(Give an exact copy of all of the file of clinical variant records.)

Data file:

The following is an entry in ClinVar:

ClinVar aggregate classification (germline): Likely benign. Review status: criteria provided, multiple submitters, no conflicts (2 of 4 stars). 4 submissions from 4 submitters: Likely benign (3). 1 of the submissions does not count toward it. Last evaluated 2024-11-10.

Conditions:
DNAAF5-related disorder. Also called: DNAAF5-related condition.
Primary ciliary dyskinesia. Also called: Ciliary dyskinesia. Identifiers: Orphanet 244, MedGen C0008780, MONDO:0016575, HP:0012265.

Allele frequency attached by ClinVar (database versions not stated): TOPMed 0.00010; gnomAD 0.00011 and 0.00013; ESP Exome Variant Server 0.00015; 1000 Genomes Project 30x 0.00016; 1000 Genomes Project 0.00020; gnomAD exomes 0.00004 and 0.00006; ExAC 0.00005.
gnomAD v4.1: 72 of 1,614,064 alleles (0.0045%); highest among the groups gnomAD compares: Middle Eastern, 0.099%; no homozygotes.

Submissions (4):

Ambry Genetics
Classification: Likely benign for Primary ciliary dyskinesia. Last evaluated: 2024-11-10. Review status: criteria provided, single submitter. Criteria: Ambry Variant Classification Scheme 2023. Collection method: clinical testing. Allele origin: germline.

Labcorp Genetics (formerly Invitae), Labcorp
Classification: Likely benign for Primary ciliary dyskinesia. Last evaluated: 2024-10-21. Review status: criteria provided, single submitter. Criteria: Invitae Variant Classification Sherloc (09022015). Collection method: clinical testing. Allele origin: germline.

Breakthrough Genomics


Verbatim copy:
The following is an entry in ClinVar:

ClinVar aggregate classification (germline): Likely benign. Review status: criteria provided, multiple submitters, no conflicts (2 of 4 stars). 4 submissions from 4 submitters: Likely benign (3). 1 of the submissions does not count toward it. Last evaluated 2024-11-10.

Conditions:
DNAAF5-related disorder. Also called: DNAAF5-related condition.
Primary ciliary dyskinesia. Also called: Ciliary dyskinesia. Identifiers: Orphanet 244, MedGen C0008780, MONDO:0016575, HP:0012265.

Allele frequency attached by ClinVar (database versions not stated): TOPMed 0.00010; gnomAD 0.00011 and 0.00013; ESP Exome Variant Server 0.00015; 1000 Genomes Project 30x 0.00016; 1000 Genomes Project 0.00020; gnomAD exomes 0.00004 and 0.00006; ExAC 0.00005.
gnomAD v4.1: 72 of 1,614,064 alleles (0.0045%); highest among the groups gnomAD compares: Middle Eastern, 0.099%; no homozygotes.

Submissions (4):

Ambry Genetics
Classification: Likely benign for Primary ciliary dyskinesia. Last evaluated: 2024-11-10. Review status: criteria provided, single submitter. Criteria: Ambry Variant Classification Scheme 2023. Collection method: clinical testing. Allele origin: germline.

Labcorp Genetics (formerly Invitae), Labcorp
Classification: Likely benign for Primary ciliary dyskinesia. Last evaluated: 2024-10-21. Review status: criteria provided, single submitter. Criteria: Invitae Variant Classification Sherloc (09022015). Collection method: clinical testing. Allele origin: germline.

Breakthrough Genomics